And in the Army, we must continue to address the challenges that are posed by multiple deployments and ease the stress and burden that too many Army families continue to face. And our mission #1 must be to ensure that our Soldiers and their families are provided a quality of life equal that is equal to their extraordinary sacrifices.
And I want to be clear: As Secretary, I am committed to securing and maintaining the fundamentals that keep our Army Strong: Strong Soldiers... Strong Families... and the enduring foundations that sustain them both.
Yes, the Army has numerous challenges before it. But facing daunting challenges is nothing new to this Army. In fact, it's a defining part of the great heritage and tradition that it shares with all.
For over 230 years, the Army has always been out front securing and defending our freedoms, and that must continue.
On a personal note, this is without a doubt, one of the most - if not the most - special moments of my life... a place in time I could have never imagined.
But an immutable truth exists in this building this afternoon: this is the mere turning of a page...just one page. In a glorious story that has extended for more than two and quarter centuries... one page that will undoubtedly serve as a prelude to many many more.
And as special as it is for me - this welcoming is less about me than it is about the Army traditions and culture that are embedded in this wonderful ceremony and these amazing troops.
Every arrival foreshadows a good-bye - and this page, my page - will turn as well. But, by the grace of God, what will not change... what must not change... is that long line of courageous individuals that when the nation's call has sounded, they've answered. When freedom was imperiled, when liberty was assailed, they have answered. When tyrants have threatened - wherever they have been - they have answered.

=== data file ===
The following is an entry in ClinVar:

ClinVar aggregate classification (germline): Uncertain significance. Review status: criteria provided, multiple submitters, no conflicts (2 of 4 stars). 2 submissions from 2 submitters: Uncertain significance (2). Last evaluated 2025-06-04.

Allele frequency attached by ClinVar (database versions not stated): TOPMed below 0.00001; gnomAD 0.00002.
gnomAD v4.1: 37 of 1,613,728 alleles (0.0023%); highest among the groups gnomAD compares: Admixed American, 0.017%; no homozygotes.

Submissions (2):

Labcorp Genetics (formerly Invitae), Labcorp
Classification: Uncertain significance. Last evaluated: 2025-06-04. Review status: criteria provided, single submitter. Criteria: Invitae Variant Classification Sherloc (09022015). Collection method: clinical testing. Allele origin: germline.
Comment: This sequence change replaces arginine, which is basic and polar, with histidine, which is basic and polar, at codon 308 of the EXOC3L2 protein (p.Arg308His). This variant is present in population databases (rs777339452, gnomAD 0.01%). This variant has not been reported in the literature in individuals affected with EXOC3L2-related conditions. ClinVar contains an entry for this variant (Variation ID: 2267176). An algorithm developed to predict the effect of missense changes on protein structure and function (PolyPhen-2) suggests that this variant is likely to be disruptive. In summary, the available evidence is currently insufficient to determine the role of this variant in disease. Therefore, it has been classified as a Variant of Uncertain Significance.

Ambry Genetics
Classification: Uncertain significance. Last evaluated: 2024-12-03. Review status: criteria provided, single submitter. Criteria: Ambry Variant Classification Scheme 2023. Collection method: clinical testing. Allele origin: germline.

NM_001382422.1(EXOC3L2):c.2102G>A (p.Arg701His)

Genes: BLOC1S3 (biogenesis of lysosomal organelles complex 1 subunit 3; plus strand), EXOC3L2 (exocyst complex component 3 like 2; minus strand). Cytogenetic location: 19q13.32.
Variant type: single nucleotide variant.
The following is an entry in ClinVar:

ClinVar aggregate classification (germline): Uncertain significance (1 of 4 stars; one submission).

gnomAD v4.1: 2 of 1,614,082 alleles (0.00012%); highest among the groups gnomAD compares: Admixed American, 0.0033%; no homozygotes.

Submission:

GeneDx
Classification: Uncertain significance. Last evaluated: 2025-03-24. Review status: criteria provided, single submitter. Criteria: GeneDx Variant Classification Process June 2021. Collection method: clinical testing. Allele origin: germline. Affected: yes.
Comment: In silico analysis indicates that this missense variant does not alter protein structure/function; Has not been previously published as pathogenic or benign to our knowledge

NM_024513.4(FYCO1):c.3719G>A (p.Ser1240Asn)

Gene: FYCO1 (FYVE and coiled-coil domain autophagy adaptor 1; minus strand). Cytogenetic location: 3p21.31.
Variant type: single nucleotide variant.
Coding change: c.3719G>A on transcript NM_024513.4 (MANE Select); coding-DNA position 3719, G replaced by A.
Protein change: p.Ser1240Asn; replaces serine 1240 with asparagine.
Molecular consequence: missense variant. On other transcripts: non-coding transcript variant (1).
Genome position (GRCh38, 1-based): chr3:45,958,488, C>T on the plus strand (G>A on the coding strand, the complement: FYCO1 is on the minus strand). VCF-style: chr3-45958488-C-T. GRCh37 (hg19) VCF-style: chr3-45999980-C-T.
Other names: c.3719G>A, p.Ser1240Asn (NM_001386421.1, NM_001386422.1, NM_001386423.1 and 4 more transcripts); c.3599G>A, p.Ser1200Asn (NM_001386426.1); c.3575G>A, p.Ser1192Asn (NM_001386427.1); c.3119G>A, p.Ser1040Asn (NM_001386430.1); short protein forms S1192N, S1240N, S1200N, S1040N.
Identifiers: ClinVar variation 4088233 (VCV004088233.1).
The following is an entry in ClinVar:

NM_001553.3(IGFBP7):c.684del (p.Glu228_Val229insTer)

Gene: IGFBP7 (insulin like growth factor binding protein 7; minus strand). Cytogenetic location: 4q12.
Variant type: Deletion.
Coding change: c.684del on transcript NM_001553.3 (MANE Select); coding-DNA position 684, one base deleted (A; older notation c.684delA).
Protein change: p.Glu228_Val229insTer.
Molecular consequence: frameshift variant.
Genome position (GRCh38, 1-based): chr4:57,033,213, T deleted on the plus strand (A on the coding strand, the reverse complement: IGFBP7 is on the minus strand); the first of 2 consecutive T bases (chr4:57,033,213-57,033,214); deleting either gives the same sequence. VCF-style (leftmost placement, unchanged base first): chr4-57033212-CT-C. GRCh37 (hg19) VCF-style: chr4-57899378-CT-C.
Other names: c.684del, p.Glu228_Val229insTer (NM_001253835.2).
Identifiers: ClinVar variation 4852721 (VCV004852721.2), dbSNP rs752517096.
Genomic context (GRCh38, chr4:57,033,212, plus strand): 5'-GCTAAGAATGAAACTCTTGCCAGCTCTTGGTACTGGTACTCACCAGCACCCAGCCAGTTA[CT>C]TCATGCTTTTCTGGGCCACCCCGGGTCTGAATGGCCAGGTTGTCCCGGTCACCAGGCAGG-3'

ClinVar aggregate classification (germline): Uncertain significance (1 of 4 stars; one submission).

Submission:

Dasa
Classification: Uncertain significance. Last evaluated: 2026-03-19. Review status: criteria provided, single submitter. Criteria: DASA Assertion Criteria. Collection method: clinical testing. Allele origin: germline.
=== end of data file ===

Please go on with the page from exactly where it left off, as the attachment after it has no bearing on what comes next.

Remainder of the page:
We gather here today, as I know most of you recognize, just a short walk from one of the most hallowed pieces of ground on the face of the earth - a place where nearly 250,000 modest, unassuming white markers bear silent witness to the lives, the sacrifices, the incredible - and I'm sad to say, too often overlooked - courage of American heroes...American Veterans.
From battles long past - to those still before us - those markers serve as the constant reminder that we owe them so much.
In my now just over six weeks since coming to the Pentagon, I have attended the memorial services of four such recently fallen heroes and I take no joy in knowing that by tomorrow evening, that number will rise to five. So-called ordinary people leading so-called ordinary lives all in pursuit of extraordinary purpose. I can never improve or add a single measure to what they have done.
But what I can do... what I pledge this day to do with every ounce of ability that I have, is to stand by them as they have sacrificed for us. God bless them - America's heroes. God bless this glorious Army, and God bless America.